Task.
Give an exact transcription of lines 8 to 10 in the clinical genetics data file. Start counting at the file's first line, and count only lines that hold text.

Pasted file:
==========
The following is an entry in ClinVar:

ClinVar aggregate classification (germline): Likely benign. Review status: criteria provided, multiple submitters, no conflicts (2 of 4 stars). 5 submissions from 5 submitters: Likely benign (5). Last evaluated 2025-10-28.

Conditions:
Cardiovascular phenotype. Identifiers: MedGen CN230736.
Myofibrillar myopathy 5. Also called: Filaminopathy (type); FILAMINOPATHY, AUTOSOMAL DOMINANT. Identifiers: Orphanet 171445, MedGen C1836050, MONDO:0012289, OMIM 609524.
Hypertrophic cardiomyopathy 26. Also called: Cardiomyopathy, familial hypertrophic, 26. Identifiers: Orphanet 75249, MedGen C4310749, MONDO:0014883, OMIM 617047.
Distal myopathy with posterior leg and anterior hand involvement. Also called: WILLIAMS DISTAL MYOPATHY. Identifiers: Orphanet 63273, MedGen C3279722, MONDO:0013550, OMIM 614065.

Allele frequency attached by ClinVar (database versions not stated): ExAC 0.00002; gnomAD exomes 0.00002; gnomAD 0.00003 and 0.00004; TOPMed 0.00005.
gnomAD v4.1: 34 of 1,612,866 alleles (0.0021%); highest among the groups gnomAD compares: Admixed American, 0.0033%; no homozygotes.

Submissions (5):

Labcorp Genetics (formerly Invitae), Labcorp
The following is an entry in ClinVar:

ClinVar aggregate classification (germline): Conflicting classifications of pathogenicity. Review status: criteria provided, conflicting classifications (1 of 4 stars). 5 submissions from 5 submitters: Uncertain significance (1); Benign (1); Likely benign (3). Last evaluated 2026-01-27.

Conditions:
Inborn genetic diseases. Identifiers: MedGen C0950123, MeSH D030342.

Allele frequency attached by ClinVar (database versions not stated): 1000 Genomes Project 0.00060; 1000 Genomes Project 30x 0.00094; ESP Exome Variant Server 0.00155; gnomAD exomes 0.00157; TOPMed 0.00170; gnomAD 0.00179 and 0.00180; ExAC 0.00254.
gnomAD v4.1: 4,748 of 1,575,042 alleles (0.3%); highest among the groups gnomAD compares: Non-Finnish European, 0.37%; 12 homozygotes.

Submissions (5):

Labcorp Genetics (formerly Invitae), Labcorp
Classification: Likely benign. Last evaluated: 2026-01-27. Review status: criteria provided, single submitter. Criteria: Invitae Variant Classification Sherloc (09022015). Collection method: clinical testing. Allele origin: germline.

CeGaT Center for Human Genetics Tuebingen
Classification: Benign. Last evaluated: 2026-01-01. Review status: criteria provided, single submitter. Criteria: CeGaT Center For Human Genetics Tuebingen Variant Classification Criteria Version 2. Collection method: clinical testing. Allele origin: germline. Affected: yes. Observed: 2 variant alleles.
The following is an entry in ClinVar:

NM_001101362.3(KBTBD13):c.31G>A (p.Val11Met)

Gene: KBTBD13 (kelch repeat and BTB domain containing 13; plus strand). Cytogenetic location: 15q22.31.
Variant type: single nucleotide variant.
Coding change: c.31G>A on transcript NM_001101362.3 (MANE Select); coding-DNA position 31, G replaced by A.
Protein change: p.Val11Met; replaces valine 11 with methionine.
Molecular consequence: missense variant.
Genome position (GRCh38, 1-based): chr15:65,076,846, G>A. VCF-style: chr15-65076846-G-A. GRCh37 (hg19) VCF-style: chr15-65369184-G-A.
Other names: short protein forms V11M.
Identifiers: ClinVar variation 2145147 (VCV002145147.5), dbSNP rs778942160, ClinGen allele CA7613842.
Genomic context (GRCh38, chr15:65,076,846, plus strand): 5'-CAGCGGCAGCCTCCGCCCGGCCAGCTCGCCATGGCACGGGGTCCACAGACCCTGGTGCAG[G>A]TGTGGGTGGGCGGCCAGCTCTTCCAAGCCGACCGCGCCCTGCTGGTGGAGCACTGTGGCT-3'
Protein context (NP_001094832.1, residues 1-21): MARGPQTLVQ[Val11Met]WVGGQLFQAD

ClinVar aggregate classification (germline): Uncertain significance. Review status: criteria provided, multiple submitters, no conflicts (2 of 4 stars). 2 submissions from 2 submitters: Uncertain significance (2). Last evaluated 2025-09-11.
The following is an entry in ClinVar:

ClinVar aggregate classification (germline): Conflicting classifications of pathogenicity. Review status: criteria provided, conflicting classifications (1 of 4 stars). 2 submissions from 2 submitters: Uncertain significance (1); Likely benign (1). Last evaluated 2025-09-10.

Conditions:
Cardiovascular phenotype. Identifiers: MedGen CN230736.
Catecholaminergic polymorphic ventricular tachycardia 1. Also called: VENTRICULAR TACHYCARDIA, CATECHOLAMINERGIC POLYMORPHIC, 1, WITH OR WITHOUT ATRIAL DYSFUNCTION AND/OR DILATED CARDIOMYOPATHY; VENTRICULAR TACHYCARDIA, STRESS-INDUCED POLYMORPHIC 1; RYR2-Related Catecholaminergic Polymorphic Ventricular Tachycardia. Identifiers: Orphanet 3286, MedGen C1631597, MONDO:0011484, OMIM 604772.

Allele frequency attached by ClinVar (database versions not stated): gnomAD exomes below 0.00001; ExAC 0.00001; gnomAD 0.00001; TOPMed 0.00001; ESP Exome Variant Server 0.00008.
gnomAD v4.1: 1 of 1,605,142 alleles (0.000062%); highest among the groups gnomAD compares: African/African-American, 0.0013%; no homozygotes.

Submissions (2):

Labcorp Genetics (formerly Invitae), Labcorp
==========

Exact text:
Allele frequency attached by ClinVar (database versions not stated): ExAC 0.00002; gnomAD exomes 0.00002; gnomAD 0.00003 and 0.00004; TOPMed 0.00005.
gnomAD v4.1: 34 of 1,612,866 alleles (0.0021%); highest among the groups gnomAD compares: Admixed American, 0.0033%; no homozygotes.

Submissions (5):